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Throughout the last three years as a safety professional, I’ve learned much about safety training. In that time, I’ve learned that many employers face a tougher time training the experienced employee. You’ve heard it before: “I’ve done it this way for years and nothing bad has happened to me!”

If you can relate, you’re not alone. One common challenge is reaching the workers who are also at risk for injuries — and it’s not your new workers!

The challenge

Oddly enough, the other group of employees who tend to have the most injuries are your most experienced workers — those who have been with the company for a long time. Sure, new employees often require a lot of training, and that means they have a lot to remember. A new employee lacks experience and needs to remember a lot of new rules. However, even if they know all the rules, experienced workers may have started taking shortcuts in the past to get their work done faster. So even though it might seem counter-intuitive, your most experienced workers may be the most at risk! Training experienced workers can be a challenge because they may believe that they know the “best” way of getting the job done.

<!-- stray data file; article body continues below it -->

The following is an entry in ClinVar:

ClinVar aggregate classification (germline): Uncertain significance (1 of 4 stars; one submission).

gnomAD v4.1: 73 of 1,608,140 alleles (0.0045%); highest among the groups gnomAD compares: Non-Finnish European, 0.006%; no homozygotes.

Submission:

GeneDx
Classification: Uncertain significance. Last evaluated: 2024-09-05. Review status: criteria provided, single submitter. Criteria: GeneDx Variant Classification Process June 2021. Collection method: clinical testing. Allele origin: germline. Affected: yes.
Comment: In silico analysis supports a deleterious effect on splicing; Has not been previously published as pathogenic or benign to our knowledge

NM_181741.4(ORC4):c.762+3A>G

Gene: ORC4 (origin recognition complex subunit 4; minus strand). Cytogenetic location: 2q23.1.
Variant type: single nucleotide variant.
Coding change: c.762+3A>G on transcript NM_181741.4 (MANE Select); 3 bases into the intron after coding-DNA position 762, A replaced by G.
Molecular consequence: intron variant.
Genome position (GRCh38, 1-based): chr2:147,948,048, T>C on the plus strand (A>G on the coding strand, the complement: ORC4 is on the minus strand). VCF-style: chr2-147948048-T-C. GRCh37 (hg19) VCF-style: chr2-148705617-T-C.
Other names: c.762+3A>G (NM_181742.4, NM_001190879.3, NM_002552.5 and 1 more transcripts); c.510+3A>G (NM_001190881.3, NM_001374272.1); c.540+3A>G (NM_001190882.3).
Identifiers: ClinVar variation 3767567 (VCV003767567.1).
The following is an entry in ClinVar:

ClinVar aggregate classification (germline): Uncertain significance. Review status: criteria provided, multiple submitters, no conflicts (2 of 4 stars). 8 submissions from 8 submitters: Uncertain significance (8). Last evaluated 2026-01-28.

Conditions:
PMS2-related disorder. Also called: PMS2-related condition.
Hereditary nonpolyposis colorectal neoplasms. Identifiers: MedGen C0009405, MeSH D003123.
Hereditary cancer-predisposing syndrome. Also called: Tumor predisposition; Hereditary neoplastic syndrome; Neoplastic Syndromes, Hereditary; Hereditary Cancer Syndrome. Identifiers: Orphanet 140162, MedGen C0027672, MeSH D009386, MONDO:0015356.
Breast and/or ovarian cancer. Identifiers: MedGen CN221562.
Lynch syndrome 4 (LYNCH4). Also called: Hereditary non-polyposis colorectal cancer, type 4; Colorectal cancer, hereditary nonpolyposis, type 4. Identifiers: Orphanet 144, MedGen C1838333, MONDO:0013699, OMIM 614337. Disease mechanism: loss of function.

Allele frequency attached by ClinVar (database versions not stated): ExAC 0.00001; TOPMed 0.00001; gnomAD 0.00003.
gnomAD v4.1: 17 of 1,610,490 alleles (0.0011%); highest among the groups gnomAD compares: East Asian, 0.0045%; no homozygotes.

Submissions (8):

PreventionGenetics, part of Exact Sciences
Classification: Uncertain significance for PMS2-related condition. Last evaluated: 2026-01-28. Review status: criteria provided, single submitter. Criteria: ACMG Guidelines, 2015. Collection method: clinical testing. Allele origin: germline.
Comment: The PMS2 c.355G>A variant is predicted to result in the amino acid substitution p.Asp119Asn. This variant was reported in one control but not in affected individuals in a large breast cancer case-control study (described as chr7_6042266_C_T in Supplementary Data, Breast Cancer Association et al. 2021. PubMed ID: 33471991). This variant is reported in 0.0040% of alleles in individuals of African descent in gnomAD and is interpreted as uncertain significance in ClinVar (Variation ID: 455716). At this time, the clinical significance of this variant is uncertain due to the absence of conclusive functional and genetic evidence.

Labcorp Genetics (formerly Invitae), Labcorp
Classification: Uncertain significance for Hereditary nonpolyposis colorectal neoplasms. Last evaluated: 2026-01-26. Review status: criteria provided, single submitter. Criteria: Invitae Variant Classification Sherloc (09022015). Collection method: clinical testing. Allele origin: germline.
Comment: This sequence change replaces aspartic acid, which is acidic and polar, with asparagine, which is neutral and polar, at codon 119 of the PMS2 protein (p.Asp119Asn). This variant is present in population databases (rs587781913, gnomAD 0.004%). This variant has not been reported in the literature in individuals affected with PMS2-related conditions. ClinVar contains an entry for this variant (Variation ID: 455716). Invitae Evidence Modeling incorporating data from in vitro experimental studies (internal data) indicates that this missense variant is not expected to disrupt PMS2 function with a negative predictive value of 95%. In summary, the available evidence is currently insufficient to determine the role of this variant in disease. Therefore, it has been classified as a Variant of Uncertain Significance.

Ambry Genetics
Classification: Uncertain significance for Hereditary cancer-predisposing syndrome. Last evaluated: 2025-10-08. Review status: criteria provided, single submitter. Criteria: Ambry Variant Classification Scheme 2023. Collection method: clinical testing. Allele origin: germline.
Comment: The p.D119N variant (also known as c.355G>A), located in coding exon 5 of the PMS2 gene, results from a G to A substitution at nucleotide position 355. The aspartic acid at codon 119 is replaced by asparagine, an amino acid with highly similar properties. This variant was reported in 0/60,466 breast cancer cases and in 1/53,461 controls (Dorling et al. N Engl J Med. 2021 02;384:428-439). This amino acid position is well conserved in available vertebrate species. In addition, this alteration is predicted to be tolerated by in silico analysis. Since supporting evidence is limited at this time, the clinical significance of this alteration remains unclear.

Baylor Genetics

The solution

You want to ensure your workers know you’re listening and that you care. Here are a few tips to help implement change in your workplace:

  1. Ask, don’t tell. Experienced workers may be more apprehensive to adopt new work rules if they’re told to. For example, instead of commanding your employee, you may instead ask, “How would you feel if we made a change to workplace rules?”
  2. Become a safety confessional. Of course, being a leader (safety professional) in your workplace means directing traffic, so to speak. However, take time to hear your experienced workers out. Their knowledge of the industry can help guide your decision making. Set time aside to listen to employees express their concerns about workplace rules.
  3. Follow-up. Experienced workers like knowing their concerns are valuable. If they suggest a concern or even offer a change to workplace processes, follow up with them. Saying, “Let’s try out your idea, and then reassess in a month,” can go a long way.